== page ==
I started to experiment with this relationship. I would set up all kinds of situations for Moro and I to perform in the photos. My photos explore the alternative possibilities of heterosexual relationships. They question what is the norm of heterosexual relationships. What will happen if man & woman exchange their roles of sex & roles of power. Because my boyfriend is Japanese, and I am Chinese, this project also describes a love and hate relationship.

This project is an ongoing project which grows with our real relationship but is never meant to be a documentation.” – Pixy Liao

Also, check out Temple for Her at Flyweight Projects.

Amanda Curreri

Amanda Curreri

Work from COUNTRY HOUSE_ at Romer Young Gallery.

“Curreri currently resides in a purple state in a city imprinted with the socio-geography of American racism. Cincinnati, OH is nestled along the Ohio River, which in antebellum times signified the dividing line between the North and South. Teaching and making art in this context have deeply impacted this new work.

Textiles have become increasingly significant in Curreri’s work for their ability to prompt discussions of history, labor, class, sociability, performance of identity, and use-value. The works in the exhibition include self-drafted garments; large-scale, two-sided banners that act as soft architectures; a series of collages culled from vintage On Our Backs magazines remixed with pages from a textiles history book; and paintings composed from deconstructed garments, dog toys, recycled flag-parts, and elements from LGBTQ archives.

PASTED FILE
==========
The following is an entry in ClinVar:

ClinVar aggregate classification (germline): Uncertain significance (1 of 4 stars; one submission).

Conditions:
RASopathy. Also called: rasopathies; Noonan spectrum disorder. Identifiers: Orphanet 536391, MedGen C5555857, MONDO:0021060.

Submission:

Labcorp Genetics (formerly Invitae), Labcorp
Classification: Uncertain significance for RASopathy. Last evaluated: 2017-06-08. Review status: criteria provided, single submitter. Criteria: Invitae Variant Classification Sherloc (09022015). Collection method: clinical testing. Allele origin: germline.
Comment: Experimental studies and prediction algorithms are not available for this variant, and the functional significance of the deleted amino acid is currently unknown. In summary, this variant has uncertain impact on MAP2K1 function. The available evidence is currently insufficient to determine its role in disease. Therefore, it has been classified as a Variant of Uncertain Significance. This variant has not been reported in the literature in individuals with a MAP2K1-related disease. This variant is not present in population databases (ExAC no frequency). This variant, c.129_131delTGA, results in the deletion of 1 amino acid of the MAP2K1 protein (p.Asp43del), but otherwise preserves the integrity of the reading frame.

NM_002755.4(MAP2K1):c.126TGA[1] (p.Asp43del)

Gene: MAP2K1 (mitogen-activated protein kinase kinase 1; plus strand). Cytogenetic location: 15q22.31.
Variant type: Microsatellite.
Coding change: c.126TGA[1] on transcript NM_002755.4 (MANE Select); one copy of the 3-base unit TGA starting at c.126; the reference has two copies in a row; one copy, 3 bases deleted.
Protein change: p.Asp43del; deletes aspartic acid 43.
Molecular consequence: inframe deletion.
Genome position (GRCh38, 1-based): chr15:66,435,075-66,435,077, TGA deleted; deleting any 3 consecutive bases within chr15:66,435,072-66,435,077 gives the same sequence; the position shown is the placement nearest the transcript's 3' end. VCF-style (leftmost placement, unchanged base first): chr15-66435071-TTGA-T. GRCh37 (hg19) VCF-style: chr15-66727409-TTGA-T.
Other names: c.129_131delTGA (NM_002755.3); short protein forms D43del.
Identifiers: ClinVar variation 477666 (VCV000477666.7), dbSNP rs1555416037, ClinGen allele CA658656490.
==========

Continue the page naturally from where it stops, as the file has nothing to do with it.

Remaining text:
This work has also been developed in tandem with Curreri’s recent travel fellowships in Japan and Mexico to research traditional textile methodologies as well as pre-Capitalism communication strategies (glyphs and symbols). While clearly influenced by techniques and forms, Curreri underscores the impact of the interpersonal experience of studying with teachers in these two countries and the required verbal and cultural shifts. Jumping between languages and digging into histories results in ad-mixtures, conflations, and inventions. For example, one artwork in the exhibition, HomoHime, is named after a mis-remembering of a particular method of Japanese ceremonial braiding called kumihimo. The new hybrid term suggests instead: “Gay Princess” (from homo in English and hime in Japanese).

This kind of openness to new meanings is built upon respect for preceding knowledges. It becomes a key tenant of this body of work searching for ways of integrating multiplicities and differences. COUNTRY HOUSE_ prods the construction and performance of collective and individual identities in a climate that is advertising racism and misogyny.” – Romer Young Gallery

Alex Gardner

Alex Gardner

Work from RomCom at The Hole.